Assuming that all car learner drivers are taught good driving habits as opposed to simply trained to pass a driving test, I continue to be horrified at the ineptitude of both new and experienced drivers, of all ages, in implementing even the simplest of road rules and procedures associated with safe driving.

This, evidenced with many other bad driving habits, is to me sufficient cause to introduce periodic and stringent retesting of all drivers. I would suggest every five years to be appropriate.

I am confident getting bad/unsafe drivers off the roads and rigorous good habits/skills development retraining would significantly reduce road safety injuries and fatalities and all of their associated emotional and financial impacts.


Bad habits

David Hayden, Howrah

I totally agree with the MAIB TV promotion that younger and new, inexperienced drivers should get more practical hands-on experience before driving without any supervision. However, my brother has run a driving school for many years interstate. His comment has always been that he often has to spend a lot of time unlearning young and older learner drivers’ bad skills and habits, plus mindset passed on from both family members and other risk takers, who unfortunately pass on incorrect driving skills and non-road rules compliance.

Additionally, has anyone considered that by lowering the speed limit through central Hobart, with vehicles forced to use low gears, what amount of pollution this will cause from exhaust fumes to both the inner city area, and those both working and being a pedestrian there?


Safety on our country roads

Helen Tait, Launceston

Last weekend we heard news of a double fatality for two elders on Bridgenorth Road; grandmother and grandfather, mother and father, brother and sister of someone. We were informed that it was a horror crash. That means, in my eyes, that the young men, going about their rightful business, the witnesses, the first responders and the people of that community would be hurting now. This weekend I went out to visit friends at Bridgenorth to see how the people there were caring and faring. Slowing at the straight approaching the corner to the death scene, a car came up behind me and pulled out into the path of an oncoming car. I held my breath for a moment of more horror and then exhaled in a fit of rage demanding that we will remember least we forget. Please drive carefully, as you are encouraged to meander about enjoying the beauty from our beloved country roads.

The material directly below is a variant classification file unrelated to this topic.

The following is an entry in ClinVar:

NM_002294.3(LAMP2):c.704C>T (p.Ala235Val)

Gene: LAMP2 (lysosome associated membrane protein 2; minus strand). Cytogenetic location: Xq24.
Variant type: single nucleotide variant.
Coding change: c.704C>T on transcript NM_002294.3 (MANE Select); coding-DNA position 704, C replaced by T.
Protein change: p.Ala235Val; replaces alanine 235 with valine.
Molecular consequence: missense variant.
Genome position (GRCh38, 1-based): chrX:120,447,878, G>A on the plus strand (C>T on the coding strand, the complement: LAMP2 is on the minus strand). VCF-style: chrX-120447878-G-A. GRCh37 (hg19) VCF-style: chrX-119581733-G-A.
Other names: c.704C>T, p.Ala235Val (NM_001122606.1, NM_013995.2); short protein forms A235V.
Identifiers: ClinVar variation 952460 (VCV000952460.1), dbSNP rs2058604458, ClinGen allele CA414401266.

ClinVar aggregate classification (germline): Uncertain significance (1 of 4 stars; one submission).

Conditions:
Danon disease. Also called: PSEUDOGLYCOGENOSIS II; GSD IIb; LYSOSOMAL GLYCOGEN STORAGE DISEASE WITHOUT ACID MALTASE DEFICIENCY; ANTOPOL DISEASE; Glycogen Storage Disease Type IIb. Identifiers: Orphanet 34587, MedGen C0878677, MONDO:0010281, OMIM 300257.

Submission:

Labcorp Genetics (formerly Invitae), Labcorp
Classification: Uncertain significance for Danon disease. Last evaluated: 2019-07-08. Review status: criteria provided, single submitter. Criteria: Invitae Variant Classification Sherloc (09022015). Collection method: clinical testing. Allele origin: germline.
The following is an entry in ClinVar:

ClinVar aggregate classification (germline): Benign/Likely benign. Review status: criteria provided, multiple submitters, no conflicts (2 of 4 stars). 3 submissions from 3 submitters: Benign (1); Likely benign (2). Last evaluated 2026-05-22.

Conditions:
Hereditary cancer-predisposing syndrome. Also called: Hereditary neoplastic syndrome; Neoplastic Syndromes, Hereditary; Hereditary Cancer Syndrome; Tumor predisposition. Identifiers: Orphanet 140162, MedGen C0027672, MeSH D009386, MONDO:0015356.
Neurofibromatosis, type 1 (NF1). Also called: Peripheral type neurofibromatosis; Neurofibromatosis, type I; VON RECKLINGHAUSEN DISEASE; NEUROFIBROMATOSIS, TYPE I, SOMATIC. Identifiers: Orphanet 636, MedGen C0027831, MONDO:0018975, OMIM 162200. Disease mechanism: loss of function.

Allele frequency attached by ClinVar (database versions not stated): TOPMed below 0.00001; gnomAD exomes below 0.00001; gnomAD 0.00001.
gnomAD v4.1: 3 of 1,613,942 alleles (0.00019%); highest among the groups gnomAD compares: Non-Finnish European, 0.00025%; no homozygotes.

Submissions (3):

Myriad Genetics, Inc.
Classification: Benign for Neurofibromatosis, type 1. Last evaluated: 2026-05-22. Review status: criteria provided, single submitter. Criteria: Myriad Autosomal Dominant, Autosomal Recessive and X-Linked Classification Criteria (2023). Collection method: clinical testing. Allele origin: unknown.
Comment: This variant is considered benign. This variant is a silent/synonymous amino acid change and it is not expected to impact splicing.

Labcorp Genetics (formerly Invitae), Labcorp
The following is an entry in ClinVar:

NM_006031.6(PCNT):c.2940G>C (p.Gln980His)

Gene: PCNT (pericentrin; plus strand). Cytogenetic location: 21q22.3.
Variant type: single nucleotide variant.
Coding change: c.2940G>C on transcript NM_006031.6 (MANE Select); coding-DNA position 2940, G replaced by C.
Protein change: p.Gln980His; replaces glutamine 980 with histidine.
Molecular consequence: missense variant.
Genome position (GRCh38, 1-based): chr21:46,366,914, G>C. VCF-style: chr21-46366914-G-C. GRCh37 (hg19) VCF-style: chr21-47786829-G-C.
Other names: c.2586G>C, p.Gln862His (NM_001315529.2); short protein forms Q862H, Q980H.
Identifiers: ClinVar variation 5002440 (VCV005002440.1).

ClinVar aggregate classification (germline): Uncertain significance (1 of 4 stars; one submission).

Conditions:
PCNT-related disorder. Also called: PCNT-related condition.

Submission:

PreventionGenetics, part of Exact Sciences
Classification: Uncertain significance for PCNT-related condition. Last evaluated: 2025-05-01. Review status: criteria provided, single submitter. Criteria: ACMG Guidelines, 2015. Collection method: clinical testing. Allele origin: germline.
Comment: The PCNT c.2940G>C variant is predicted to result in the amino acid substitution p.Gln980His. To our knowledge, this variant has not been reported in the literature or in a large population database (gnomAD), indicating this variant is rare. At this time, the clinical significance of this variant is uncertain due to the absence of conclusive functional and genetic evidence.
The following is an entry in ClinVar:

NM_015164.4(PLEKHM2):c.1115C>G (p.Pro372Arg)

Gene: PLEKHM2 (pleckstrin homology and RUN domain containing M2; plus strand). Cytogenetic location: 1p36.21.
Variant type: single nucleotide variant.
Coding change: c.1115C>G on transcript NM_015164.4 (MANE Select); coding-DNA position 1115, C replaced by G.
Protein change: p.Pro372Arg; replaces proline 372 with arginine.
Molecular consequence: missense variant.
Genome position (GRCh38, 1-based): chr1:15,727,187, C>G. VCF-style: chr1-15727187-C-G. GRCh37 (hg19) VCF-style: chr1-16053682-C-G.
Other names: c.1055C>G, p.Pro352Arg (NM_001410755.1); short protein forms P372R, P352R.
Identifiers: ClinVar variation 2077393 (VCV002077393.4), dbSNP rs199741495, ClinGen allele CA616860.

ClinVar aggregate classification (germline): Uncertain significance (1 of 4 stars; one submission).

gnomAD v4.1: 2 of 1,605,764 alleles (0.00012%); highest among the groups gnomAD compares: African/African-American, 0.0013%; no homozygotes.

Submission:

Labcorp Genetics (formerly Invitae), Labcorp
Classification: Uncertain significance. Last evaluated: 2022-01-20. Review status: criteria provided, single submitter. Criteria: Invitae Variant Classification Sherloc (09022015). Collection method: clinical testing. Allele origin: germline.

Keeping to your side

Ian Martindale, Ellendale

In her message in the July edition of Journeys Ms Westwood wonders how we can reduce vehicle crashes and the subsequent death and injuries. One simple method is to educate drivers to keep on their own side of the road. That way there would be no more head-on crashes for a start. Every time I go out in either my car or motorhome I have dash cam footage of drivers with either part or even all of their vehicle on the wrong side of the road. Yes, I have footage of a tow truck straight lining a double bend just outside Hayes and many more beside. In over 56 years of holding a drivers licence and having driven in over a dozen countries in Europe and every state and territory in Australia I have never seen as much of this as I have since I moved to Tasmania eight years ago.

 

Back to Journeys